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Pain Medication Overdose in the Hospital

October 26, 2020

Opioids are a class of drugs that interact with opioid receptors on nerve cells to alleviate pain. Many patients are prescribed these medications to help relieve chronic or long-term pain they have after surgeries or accidents.

However, prescription opioids come with serious risks that include overdoses and death.

What are the Types of Prescription Opioids?

There are a lot of different types of opioids that physicians can prescribe to their patients. These highly addictive painkillers include Fentanyl, Oxycodone, Dilaudid, Codeine, Morphine, Meperidine, Methadone, and Hydrocodone. Some of these are known by their brand names: Percocet, Vicodin, OxyContin, and Demerol.

According to the Centers for Disease Control and Prevention (CDC), 20% of patients with non-cancer pain or pain-related diagnosis are prescribed opioids. Primary care physicians write half of these pain medication prescriptions. The breakdown for which opioids are prescribed is 49% for pain medicine, 37% for surgery, and 36% for physical medicine or rehabilitation.

Many Michiganders Have Been Injured or Have Died from Pain Medication Overdose

An overdose is an excessive or dangerous dose of a drug, which can be toxic or lethal. Common symptoms linked to an overdose include the loss of consciousness, coma, and breathing that’s shallow, slowed, or has stopped.

From 1999 to 2018, more than 232,000 people died in the U.S. from overdoses involving to prescription opioids. Remarkably, overdose deaths with prescription opioids were more than four times higher in 2018 than in 1999. The CDC says that in 2018, an average of 41 people died each day from overdoses involving prescription opioids. That’s almost 15,000 deaths.

Opioid overdose deaths in Michigan have increased 10 times what they were in 2000. And in 2018, Michigan physicians wrote 62.7 opioid prescriptions for every 100 persons… that’s significantly more than the average U.S. rate of 51.4.

What is Neonatal Abstinence Syndrome (NAS)/Neonatal Opioid Withdrawal Syndrome (NOWS)?

It’s important for pregnant women to be aware of this growing issue.

NAS is a group of conditions that occurs when a baby withdraws from certain drugs he or she is exposed to in the womb before birth, and NOWS is caused by opioids. When a woman takes opioids during pregnancy, the drugs can pass through the placenta and cause serious problems for the baby. In fact, even if a woman uses an opioid exactly as her OB/GYN says, it can still cause NAS in the baby. NAS makes the baby at an increased risk of low birthweight, jaundice, and hospitalization in a Neonatal Intensive Care Unit (NICU) after birth.

In 2016, the national incidence rate of NAS/NOWS was seven cases per 1,000 hospital births. Research showed that the highest rates were reported among American Indian/Alaska Native (15.9 per 1,000 births) and White Non-Hispanic (10.5 per 1,000 births) individuals.

Moreover, the incidence rate of NAS/NOWS in Michigan in 2017 was 8.0 cases per 1,000 hospital births, according to the most recent available data.

What Can Happen with an Overdose from Prescription Drugs?

If a person is given too high of a dose of prescription opioids, it will slow down and stop his or her ability to breathe, meaning the flow of oxygen to the brain ceases.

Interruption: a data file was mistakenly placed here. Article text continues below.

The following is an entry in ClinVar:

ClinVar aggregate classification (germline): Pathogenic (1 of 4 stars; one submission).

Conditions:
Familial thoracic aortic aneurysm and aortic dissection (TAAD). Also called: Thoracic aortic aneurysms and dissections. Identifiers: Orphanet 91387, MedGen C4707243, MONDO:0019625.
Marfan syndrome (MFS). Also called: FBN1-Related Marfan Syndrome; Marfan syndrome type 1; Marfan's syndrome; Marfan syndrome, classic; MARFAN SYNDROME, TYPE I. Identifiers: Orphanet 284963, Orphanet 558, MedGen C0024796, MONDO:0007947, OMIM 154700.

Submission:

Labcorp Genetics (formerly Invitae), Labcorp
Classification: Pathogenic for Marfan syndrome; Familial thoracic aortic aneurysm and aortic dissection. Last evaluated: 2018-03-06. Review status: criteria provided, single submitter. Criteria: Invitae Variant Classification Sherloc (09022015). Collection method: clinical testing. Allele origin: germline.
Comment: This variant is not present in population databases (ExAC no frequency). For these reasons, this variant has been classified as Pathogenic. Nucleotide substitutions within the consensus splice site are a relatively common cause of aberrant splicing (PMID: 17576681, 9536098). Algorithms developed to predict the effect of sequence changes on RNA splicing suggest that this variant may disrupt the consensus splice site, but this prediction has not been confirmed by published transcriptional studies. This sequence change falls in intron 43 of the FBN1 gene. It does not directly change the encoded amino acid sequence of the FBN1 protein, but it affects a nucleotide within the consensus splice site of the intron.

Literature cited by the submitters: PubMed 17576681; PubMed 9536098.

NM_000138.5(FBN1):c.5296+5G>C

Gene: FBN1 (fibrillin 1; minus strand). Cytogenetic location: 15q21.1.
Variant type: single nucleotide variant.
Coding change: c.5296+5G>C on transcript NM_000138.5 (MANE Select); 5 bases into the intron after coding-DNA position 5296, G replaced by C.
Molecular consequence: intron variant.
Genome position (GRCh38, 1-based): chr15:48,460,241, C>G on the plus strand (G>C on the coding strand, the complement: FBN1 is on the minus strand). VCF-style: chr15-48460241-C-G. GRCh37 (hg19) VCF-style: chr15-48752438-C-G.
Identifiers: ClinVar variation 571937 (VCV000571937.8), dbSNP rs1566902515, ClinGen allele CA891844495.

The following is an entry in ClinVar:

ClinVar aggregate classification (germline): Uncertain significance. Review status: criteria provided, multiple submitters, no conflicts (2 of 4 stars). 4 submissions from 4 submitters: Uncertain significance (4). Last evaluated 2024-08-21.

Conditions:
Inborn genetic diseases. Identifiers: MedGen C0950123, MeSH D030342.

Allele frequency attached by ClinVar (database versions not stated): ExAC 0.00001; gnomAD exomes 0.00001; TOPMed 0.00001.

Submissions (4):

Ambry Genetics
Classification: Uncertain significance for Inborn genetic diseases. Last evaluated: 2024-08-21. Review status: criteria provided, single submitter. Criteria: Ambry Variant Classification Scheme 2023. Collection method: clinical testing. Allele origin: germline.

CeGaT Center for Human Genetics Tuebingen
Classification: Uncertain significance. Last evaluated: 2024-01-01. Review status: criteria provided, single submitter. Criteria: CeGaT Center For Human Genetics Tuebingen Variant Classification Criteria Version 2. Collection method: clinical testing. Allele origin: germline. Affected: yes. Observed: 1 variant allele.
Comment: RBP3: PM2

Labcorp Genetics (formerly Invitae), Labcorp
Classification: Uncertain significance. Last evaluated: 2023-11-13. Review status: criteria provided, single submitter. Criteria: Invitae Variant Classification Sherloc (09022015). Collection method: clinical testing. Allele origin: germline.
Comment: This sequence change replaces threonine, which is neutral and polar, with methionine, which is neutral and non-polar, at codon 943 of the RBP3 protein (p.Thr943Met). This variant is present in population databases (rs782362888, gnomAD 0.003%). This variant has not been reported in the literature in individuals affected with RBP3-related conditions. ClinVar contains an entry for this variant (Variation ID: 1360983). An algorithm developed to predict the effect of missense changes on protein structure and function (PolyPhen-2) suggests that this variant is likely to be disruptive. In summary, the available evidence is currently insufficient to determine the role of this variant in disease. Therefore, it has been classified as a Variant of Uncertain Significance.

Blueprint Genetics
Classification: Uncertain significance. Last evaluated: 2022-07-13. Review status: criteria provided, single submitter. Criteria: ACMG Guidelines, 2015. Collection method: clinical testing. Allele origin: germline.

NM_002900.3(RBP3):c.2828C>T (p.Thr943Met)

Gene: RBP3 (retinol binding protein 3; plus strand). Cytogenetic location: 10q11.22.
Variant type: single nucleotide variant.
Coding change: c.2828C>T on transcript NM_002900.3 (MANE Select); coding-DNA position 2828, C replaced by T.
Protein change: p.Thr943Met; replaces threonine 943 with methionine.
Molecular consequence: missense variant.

Without urgent medical treatment, an individual can experience a traumatic brain injury or die. An overdose from prescription drugs can be fatal or have long-term negative impacts on the patient’s health including brain damage, damage to internal organs, seizures, and death.

Can Physician or Healthcare Provider Error Result in Overdose?

Yes. In some cases, physicians make dreadful and sometimes fatal mistakes that cause serious harm or the death to their patients. Most of the time, this is in the hospital setting where a healthcare provider gives too much pain medication, or does not properly monitor a patient on pain medication. Common hospital overdoses are a result of a healthcare provider who:

  • Prescribed too much of the pain medication;
  • Prescribed or administered the wrong dose;
  • Failed to monitor the patient after administering the prescription pain medication; or
  • Prescribed a medication that’s dangerous to the patient because of his or her medical history or other drugs they’re currently taking.

Also, the hospital can be found liable for staff who improperly prescribe and administer prescription pain medication after surgery or during an emergency room visit.

Plus, mistakes are made at hospital pharmacies, and a pharmacist can be held liable if the wrong drug or dosage was given, or other errors were made when filling the prescription for the patient.

Contact a Michigan Pain Medication Overdose Medical Malpractice Attorney

If you or someone you know has recently experienced a pain medication overdose, and facts suggest that it may be medical negligence resulting in injury or death, it’s critical you speak with an experienced and knowledgeable medical negligence attorney immediately to protect your interests or those of your loved one.

Buchanan Firm retains medical professionals who are available to immediately investigate your claim to determine if the pain medication overdose was caused by medical negligence. Buchanan Firm’s team has Michigan medical malpractice attorneys, doctors, nurses, and paralegals to assist you in this difficult time.

Our firm proudly serves people all across Michigan, including major cities like Grand Rapids, Muskegon, Detroit, Lansing, Holland, St. Joe, and Ann Arbor, and rural towns such as Lowell, Ada, Fremont, Newaygo, Grand Haven, Rockford, and Cedar Springs. We will meet you after-hours, at home or in the hospital to accommodate you.